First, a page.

Margaret Atwood's fascinating account of her lifelong relationship with science and speculative fiction.
From her days as a child reader in the 1940s, through her time at Harvard, where she studied the Victorian ancestors of the form and later as a writer and reviewer, Margaret Atwood has always been fascinated with science fiction.
Here she brings together three Ellmann lectures: 'Flying Rabbits' begins with her early rabbit superhero creations and goes on to speculate about masks, capes, weakling alter egos and Things with Wings; 'Burning Bushes' travels into Victorian otherlands and beyond; and 'Dire Cartographies' investigates Utopias and Dystopias, including Atwood's own ventures into those constructions.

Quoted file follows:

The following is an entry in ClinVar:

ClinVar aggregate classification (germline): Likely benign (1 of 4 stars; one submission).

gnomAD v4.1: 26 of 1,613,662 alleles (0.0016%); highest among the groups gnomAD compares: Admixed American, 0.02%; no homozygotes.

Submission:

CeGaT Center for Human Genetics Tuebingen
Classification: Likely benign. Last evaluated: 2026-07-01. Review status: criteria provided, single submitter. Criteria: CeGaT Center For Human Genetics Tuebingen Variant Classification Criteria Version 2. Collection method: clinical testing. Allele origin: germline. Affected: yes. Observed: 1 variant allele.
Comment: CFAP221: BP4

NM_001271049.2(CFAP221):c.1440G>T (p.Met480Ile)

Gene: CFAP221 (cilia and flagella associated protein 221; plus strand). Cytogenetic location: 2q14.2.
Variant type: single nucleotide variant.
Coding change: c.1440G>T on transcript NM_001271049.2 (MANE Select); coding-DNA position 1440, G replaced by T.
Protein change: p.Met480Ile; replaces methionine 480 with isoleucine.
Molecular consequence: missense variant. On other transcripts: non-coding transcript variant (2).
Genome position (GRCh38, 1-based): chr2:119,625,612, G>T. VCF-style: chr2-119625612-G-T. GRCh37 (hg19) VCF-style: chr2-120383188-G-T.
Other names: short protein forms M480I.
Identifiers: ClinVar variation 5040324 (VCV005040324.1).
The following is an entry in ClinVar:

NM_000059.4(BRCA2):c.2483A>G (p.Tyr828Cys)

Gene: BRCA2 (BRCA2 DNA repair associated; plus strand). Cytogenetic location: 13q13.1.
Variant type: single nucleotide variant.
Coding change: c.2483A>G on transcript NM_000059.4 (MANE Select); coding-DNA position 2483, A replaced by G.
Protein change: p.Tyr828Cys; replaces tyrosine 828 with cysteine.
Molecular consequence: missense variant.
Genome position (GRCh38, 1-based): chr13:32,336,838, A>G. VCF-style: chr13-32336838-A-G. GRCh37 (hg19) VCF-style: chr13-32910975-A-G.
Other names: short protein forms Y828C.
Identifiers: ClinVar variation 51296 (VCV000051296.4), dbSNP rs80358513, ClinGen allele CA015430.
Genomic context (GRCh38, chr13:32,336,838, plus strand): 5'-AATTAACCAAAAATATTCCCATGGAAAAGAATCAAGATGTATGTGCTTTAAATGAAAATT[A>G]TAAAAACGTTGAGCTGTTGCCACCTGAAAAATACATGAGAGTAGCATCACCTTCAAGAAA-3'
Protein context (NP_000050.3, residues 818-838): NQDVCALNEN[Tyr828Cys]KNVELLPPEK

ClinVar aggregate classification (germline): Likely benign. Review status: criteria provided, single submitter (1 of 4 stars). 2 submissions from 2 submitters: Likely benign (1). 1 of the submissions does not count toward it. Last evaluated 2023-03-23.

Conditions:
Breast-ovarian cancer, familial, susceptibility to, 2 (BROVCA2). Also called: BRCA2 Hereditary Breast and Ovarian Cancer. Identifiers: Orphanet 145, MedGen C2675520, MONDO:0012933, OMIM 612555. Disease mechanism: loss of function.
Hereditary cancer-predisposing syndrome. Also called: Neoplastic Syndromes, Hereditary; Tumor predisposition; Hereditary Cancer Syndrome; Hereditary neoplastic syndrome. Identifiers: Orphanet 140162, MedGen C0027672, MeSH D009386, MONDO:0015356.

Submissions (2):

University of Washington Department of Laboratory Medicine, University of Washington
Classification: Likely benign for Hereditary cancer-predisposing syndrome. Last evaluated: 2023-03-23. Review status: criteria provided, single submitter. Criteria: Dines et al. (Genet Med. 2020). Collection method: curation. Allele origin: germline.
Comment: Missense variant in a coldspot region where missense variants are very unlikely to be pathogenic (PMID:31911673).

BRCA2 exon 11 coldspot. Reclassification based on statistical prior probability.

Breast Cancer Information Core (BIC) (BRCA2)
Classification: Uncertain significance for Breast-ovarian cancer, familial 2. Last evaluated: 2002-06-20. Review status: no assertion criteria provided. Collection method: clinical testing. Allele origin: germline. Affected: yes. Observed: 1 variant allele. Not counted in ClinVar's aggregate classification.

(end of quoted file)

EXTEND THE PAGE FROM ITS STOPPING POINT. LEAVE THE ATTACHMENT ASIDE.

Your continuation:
In further essays Atwood explores and critiques the form and elucidates the differences - as she sees them - between 'science fiction' proper and 'speculative fiction', not to mention 'sword and sorcery', 'fantasy' and 'slipstream fiction.'
IN OTHER WORDS is a must-read.
Eminently readable and accessible... The lectures are insightful and cogently argued with a neat comic turn of phrase... Her enthusiasm and level of intellectual engagement are second to none. - Financial Times - James Lovegrove